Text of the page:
|Village Green by architect Reginald Johnson with Lewis Wilson, Edwin Merrill and Robert Alexander completed this Baldwin Hills Village between 1935 and 1942 during the Roosevelt administration. Clarence Stein, consulting architect, contributed to the planning and development of the site layout, which reflects an innovative and humanistic approach in community housing for the automobile age, the Radburn Plan.|
Location: 5300 Rodeo Road, Baldwin Hills, Los Angeles
|Wyvern Wood Housing was the first affordable public housing project in the Los Angeles area 1938 by architects David J. Wetmore and Loyal Watson. Location: East 8th Street + Soto + South Grande Vista in Boyle Heights, Los Angeles|
|William Mead Homes are 450 units of public housing on 15 acres 1942 designed by architects Walker + Eisen, Armando Monaco and Marsh Smith + Powell. Located at 1300 Cardinal + North Main Street + Elmyra Street. Downtown L.A., California|
|Mar Vista Tract cost efficient housing and modern architectural design developed 1947 by architects GregorY Ain, Joseph Johnson and Alfred Day around Moore, Meier and Beethoven Streets in West Los Angeles, California, United States of America|
|Lincoln Place is a wonderful modernist garden apartment complex 1950 by architects Ralph Vaughn + Heth Wharton located at Elkgrove and Rose Avenues along Lincoln Boulevard in Venice L.A. California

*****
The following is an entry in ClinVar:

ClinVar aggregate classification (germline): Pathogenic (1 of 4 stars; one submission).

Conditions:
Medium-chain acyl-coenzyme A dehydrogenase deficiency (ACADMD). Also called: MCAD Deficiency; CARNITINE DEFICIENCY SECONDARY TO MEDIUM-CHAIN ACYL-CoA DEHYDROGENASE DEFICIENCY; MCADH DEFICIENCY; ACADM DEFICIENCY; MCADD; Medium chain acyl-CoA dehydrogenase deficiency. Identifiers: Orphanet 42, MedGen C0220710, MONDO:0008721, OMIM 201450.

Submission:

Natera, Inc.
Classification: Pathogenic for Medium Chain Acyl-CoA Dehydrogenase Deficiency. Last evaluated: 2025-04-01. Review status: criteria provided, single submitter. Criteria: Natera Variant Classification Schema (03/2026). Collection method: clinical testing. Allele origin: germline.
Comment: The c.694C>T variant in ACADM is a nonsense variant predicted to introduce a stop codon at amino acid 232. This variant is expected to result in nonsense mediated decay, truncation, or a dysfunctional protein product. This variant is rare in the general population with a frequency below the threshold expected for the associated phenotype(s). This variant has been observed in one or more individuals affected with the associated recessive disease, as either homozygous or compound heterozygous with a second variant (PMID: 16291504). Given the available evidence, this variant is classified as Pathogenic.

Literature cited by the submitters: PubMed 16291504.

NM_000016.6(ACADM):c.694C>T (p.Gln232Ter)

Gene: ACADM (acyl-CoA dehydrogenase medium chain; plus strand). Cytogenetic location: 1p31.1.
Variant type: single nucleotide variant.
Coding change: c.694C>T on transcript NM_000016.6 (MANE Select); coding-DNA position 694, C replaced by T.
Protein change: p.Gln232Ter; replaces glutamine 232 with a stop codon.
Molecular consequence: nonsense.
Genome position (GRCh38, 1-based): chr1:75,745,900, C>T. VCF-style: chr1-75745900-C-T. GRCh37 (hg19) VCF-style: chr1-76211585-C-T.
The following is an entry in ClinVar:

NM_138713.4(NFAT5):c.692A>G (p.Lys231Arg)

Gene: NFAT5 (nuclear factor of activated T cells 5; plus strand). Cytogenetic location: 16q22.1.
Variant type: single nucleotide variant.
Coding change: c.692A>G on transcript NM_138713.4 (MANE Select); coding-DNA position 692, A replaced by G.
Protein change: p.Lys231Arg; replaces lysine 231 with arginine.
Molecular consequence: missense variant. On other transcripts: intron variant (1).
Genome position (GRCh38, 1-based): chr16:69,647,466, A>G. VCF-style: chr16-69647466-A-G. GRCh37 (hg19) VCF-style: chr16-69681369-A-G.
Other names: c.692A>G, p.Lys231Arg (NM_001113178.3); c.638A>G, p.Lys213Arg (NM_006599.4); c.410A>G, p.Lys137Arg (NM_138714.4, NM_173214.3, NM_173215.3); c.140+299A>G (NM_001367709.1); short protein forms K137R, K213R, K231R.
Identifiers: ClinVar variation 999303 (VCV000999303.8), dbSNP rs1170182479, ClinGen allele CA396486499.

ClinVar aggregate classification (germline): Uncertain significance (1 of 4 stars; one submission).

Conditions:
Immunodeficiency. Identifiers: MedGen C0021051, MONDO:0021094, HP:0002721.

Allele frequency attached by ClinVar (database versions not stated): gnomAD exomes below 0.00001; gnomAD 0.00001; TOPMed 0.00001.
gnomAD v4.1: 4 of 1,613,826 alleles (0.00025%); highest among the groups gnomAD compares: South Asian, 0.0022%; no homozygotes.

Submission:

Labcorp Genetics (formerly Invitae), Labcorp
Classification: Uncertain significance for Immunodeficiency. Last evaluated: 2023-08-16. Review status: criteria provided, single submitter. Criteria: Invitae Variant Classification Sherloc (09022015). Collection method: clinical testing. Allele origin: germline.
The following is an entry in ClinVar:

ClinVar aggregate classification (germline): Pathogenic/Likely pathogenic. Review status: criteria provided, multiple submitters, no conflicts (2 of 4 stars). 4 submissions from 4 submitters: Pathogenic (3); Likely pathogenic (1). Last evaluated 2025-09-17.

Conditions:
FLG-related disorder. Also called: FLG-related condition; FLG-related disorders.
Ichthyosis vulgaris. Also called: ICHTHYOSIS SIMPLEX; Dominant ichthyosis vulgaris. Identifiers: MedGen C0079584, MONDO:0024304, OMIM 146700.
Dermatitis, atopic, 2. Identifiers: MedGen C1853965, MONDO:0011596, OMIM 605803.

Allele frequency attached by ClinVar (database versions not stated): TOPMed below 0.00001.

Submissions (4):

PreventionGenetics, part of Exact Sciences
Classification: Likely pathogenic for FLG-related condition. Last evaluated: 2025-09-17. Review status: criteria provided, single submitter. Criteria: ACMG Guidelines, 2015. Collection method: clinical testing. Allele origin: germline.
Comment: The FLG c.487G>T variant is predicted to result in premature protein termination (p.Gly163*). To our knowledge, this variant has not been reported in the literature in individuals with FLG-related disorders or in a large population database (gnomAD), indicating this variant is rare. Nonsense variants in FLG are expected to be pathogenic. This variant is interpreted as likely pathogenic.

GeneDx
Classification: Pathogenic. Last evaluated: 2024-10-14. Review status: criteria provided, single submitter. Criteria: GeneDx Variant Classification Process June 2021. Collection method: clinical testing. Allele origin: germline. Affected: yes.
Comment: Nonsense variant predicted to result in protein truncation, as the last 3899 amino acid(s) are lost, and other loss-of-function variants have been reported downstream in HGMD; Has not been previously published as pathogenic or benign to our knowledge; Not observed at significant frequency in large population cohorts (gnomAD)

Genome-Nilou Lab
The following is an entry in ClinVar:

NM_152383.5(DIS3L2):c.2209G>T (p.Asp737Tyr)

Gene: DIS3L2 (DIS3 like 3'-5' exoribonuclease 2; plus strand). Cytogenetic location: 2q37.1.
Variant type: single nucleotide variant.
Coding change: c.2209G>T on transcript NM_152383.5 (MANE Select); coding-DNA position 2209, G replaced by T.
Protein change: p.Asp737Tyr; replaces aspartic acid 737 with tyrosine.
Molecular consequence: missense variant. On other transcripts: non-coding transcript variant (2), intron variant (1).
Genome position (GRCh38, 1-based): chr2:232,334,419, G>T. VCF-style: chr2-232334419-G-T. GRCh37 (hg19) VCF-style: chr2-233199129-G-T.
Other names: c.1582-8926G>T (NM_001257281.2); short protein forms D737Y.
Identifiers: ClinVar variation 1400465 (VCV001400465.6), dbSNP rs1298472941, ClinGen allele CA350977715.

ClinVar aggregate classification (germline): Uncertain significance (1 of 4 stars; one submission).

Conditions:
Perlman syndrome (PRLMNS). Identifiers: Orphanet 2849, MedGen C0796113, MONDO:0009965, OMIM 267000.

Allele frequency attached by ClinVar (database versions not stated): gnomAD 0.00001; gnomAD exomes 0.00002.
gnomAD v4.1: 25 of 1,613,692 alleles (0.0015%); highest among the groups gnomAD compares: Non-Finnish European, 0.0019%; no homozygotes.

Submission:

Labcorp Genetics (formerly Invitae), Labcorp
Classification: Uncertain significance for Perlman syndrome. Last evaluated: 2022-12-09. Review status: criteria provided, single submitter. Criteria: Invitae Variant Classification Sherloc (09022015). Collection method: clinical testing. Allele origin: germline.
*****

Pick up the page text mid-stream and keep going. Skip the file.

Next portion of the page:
Tract housing is a development style in which multiple identical, or nearly identical, homes are built. Tracts are typically found in american suburbs. As a tract housing development only makes use of a few designs, labor costs are reduced because the builders need only learn the skills of constructing a single home design, which can be applied to the other tract homes in the development.
The materials used in the home are ordered in bulk, reducing materials costs. Components such as roof trusses are fabricated in factories and installed on site. These practices reduce the final price of the homes, and makes the developers very happy. Architect designed neighborhoods have changed the face of tract housing. While early tract houses were virtually identical, builders have managed to create an illusion of uniqueness in their neighborhoods: Two homes built next to each other might be identical in layout, but have different external facades.